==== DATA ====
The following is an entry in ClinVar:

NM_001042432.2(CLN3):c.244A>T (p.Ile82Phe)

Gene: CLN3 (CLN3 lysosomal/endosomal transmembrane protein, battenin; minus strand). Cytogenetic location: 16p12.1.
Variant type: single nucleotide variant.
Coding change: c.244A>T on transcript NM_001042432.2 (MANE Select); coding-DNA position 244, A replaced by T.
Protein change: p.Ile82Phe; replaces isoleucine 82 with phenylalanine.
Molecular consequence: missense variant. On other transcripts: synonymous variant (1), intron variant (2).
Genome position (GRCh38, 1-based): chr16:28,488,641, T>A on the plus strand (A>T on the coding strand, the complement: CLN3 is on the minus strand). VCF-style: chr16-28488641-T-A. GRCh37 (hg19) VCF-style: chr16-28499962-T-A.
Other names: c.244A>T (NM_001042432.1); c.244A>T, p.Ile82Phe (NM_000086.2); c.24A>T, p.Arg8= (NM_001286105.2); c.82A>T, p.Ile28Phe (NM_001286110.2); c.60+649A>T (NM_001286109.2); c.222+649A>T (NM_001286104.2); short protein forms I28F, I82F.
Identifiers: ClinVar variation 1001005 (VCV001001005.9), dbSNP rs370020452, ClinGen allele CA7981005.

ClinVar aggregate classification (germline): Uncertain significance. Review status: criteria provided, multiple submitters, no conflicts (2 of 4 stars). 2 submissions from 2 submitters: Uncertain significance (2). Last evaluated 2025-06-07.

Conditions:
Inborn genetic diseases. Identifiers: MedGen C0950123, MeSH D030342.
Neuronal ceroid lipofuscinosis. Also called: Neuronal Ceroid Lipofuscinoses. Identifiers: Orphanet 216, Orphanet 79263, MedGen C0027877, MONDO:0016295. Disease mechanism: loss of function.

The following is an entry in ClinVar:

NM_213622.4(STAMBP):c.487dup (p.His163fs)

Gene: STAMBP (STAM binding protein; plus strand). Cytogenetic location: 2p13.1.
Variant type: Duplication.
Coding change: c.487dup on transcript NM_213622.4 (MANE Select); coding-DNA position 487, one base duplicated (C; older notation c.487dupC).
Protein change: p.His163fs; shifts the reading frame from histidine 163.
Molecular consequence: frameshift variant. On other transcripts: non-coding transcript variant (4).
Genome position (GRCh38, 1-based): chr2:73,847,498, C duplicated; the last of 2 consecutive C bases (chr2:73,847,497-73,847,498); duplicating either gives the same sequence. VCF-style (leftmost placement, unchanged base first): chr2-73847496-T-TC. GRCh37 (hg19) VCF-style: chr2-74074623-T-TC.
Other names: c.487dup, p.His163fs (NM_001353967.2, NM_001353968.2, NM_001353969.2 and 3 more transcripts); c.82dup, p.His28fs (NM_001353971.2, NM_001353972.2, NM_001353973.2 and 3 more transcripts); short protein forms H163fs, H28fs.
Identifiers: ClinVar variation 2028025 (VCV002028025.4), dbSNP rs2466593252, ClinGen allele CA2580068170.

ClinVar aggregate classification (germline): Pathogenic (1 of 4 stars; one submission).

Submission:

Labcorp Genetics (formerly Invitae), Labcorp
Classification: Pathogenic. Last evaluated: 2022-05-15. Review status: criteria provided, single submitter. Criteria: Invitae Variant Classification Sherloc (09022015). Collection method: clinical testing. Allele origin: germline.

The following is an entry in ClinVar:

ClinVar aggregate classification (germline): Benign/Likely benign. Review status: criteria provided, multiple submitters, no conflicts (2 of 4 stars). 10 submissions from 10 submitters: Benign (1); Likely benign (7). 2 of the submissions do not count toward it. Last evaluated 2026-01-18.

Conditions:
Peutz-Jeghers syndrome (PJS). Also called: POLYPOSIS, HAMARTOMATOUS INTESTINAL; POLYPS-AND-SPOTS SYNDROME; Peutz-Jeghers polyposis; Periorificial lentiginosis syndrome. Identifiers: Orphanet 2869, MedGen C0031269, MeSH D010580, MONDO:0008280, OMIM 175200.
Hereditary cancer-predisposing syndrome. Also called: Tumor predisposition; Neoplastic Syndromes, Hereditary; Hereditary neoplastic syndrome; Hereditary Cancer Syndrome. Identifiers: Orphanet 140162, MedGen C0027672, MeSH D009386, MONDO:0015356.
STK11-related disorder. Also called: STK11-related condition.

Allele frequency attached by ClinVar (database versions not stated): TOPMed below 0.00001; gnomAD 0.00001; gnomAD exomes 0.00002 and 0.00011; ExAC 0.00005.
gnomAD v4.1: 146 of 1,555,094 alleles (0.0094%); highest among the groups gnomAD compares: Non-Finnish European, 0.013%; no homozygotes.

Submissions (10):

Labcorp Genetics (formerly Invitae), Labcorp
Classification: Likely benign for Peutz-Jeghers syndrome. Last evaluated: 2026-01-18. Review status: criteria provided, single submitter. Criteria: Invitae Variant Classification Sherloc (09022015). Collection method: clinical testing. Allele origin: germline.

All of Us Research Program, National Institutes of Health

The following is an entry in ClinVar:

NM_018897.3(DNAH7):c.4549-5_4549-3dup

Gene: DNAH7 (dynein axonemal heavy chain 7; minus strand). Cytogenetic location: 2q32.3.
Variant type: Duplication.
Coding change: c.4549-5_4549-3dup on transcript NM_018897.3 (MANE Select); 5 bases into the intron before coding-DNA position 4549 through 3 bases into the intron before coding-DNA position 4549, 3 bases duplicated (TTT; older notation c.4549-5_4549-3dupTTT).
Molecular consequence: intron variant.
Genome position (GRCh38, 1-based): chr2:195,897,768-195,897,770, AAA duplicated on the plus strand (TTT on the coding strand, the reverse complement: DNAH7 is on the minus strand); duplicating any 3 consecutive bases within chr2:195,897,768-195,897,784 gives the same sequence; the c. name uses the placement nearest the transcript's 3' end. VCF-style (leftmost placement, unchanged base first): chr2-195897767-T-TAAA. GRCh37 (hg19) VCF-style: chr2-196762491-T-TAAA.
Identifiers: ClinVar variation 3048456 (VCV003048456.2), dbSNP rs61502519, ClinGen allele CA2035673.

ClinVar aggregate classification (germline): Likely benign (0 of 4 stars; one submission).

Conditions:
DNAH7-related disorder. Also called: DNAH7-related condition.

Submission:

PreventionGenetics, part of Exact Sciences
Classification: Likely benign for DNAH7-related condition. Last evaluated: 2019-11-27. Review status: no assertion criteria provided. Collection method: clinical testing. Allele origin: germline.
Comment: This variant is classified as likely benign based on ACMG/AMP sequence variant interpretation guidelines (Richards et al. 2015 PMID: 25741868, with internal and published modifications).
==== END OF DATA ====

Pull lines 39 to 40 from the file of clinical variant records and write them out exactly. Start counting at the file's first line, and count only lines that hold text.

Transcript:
Classification: Likely benign for Peutz-Jeghers syndrome. Last evaluated: 2026-01-18. Review status: criteria provided, single submitter. Criteria: Invitae Variant Classification Sherloc (09022015). Collection method: clinical testing. Allele origin: germline.

All of Us Research Program, National Institutes of Health